They’re places for bonhomie, for laughter, for meeting old friends and making new ones, for learning, for bad taste jokes and sometimes even worse taste descriptions.  For discovering what’s good and what’s not so good, what you’d like to add to your collection next or what really should have not been put in bottles.

I’ve heard of a whisky tasting where the offerings were so average that the tasters all clubbed together, went downstairs and collectively bought a different bottle to take the taste away.  For the record, the bottle they bought was a Bowmore Legend – and it was subsequently declared the top dram of the night!  Apparently by a clear margin.

I went to a tasting a couple of years ago in Edinburgh.  The event was called a Stramash, which I understand is Scottish for a disturbance or racket – a fair description, really.  I went because it was my birthday, because we happened to be in Edinburgh at the time, and because my wife lovingly bought me a ticket to it for my birthday present.

It was held at the Surgeon’s Hall on a lovely warm, sunny, late spring day.  I went on my own, so I knew no-one there.

By the time the queue of whisky fans had reached the gate I was good friends with a couple of likely and chatty lads from Rothes. Two hours, a lot of samples, and a curry and rice dish later we had become life-long friends.  They were great company for the afternoon.

I wish I could remember their names.

Over my tasting life there I have been to three or four tastings that will go down in the records of Memorable Whisky Tastings.  One in particular was of a degree that set the all-time benchmark.  That mark is unlikely to ever be beaten but if it is I would surely want to be there!

Three of us came out of that tasting together: only one if us noticed that it was raining beyond belief.   It wasn’t me.

I think every form of tasting has its pluses and minuses.  In the early days, when I first started going to tastings, I knew nothing about whisky other than I generally liked the taste.

I found it best to know in advance what whisky I was drinking.  The presenter would explain what each whisky was about – where it came from, what casks it had been matured in, for how long, what effect the cask had on the spirit, what the “style” was.  I tried to soak all the knowledge up – not surprisingly, some of it got lost in a haze of fumes but some bits have stuck.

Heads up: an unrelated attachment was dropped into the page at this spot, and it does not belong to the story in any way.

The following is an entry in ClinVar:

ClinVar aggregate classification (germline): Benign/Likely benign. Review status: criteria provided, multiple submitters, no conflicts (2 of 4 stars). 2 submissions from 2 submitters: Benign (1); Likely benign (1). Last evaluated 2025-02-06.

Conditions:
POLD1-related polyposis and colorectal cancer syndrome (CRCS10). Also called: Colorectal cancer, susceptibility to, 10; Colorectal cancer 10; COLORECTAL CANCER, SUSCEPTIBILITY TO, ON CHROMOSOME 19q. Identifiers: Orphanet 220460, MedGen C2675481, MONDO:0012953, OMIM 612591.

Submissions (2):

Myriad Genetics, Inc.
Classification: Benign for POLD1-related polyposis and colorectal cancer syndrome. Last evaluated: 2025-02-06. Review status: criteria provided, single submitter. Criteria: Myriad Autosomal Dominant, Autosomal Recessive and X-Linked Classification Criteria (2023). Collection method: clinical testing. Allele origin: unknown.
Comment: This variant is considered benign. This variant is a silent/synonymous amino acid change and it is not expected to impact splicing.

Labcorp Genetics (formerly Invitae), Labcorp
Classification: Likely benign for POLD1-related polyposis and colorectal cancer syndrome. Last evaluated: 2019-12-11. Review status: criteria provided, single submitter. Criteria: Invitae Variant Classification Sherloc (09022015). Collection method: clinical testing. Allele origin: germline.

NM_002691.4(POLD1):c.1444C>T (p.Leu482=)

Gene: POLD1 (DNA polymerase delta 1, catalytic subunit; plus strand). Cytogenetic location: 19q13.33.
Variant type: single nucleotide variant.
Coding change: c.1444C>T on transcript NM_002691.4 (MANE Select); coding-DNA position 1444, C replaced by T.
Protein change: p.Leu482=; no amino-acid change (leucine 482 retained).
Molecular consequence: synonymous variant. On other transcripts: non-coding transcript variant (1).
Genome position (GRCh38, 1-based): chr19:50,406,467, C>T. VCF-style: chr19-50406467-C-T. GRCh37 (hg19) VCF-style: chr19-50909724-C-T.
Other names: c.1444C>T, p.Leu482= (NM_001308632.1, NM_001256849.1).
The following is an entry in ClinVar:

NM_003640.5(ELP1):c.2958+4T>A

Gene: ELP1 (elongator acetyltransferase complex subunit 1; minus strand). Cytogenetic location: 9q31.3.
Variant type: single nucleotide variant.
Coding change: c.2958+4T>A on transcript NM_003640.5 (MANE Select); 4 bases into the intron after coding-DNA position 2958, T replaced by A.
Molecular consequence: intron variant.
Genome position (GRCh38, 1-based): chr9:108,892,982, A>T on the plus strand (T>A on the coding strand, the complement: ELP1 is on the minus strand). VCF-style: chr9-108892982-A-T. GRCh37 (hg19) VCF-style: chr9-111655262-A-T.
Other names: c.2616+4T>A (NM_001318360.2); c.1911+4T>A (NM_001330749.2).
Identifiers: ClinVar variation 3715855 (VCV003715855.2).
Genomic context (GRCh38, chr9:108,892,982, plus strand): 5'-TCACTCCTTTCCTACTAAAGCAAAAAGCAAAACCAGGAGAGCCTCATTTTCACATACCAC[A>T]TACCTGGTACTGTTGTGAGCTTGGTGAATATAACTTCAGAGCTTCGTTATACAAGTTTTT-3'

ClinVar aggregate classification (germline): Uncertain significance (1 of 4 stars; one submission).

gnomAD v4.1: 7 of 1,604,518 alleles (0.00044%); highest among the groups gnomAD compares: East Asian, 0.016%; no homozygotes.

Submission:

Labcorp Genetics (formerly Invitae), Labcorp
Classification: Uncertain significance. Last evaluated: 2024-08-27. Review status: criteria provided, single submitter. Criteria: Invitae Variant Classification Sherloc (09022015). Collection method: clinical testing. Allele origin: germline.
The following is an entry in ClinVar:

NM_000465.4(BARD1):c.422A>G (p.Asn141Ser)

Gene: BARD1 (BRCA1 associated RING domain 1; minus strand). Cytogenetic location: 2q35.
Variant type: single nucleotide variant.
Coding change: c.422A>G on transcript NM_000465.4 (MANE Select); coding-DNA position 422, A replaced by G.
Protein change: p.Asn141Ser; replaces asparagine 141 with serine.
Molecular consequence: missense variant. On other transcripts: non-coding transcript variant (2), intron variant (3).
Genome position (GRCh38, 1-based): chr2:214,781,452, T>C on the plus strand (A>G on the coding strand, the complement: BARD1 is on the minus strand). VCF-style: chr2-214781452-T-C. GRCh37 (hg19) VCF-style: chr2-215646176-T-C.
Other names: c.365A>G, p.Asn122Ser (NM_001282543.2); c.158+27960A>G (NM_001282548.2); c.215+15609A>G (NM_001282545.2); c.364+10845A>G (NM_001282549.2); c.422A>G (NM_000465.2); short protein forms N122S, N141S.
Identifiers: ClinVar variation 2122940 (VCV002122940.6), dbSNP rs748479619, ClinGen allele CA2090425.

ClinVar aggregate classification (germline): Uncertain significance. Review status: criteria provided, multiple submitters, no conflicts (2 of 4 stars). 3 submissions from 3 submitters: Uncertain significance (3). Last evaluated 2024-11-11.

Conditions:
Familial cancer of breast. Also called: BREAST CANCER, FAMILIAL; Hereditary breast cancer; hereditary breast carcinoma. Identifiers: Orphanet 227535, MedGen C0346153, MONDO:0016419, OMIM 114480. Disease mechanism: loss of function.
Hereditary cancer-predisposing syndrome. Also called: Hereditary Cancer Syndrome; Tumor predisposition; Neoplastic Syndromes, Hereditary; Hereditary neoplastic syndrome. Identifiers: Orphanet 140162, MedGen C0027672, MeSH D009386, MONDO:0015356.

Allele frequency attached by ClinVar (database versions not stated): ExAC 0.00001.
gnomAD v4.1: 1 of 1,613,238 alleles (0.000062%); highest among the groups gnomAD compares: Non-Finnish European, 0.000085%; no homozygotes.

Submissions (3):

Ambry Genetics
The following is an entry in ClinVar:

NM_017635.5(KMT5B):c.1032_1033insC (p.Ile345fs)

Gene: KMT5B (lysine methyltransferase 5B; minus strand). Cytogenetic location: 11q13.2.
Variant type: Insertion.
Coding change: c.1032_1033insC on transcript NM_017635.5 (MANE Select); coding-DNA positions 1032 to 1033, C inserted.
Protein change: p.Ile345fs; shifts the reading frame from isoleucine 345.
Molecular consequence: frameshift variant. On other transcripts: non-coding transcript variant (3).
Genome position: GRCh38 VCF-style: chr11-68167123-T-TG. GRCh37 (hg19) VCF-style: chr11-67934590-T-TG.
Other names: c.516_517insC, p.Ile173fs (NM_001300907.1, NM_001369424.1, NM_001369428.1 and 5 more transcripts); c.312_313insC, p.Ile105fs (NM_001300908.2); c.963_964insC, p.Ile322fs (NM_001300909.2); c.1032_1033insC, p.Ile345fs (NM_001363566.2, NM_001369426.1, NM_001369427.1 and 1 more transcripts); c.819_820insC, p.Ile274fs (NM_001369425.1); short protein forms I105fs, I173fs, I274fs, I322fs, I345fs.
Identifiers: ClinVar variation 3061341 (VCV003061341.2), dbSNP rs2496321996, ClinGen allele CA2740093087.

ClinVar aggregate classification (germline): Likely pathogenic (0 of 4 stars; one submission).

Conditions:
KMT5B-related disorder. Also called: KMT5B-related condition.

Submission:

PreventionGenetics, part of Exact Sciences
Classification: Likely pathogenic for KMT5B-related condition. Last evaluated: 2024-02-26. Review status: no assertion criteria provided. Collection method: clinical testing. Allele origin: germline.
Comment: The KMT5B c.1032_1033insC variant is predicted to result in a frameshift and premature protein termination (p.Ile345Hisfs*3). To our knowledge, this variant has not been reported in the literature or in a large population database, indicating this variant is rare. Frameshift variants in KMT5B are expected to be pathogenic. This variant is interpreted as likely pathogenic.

With more experience now, the “mystery” event has its interest.  You know the whiskies but not which glass they’re in.  Nosing through all the glasses, everyone calling out their impressions.  Some of the comments are predictable, some are brilliant, some rather disturbing (“it tastes like licking a cricket bat”.  Really?  How do you know that? What life experience got you there?).  “Smells like my granny’s laundry” – way too much information, my friend!  Some are less inspiring, like “smells like baby sick”.  I think a count of match-heads is a good barometer of peaty-ness on the nose.

Then tasting through – does the pallet reflect the nose?  Bourbon or Sherry influence?  Strong upfront peat or late developer?  Christmas cake or vanilla/caramel ice-cream?

I also like vertical tastings, where the tasting is a range of six or seven expressions from one distillery.  I went to a Glenmorangie vertical tasting a while back: it was very interesting to experience side-by-side the range of whiskies available from that distillery.

I usually go tastings with two good friends.  We’ve been doing it for a while now.  Our whisky tastes are not necessarily the same, but they are similar and we generally like (and dislike) the same things.  And we tend to buy different things for the home supplies, so that there is always a variety to re-test when official tastings get hard to find.

Ah, the sacrifices we make in the interests of scientific research!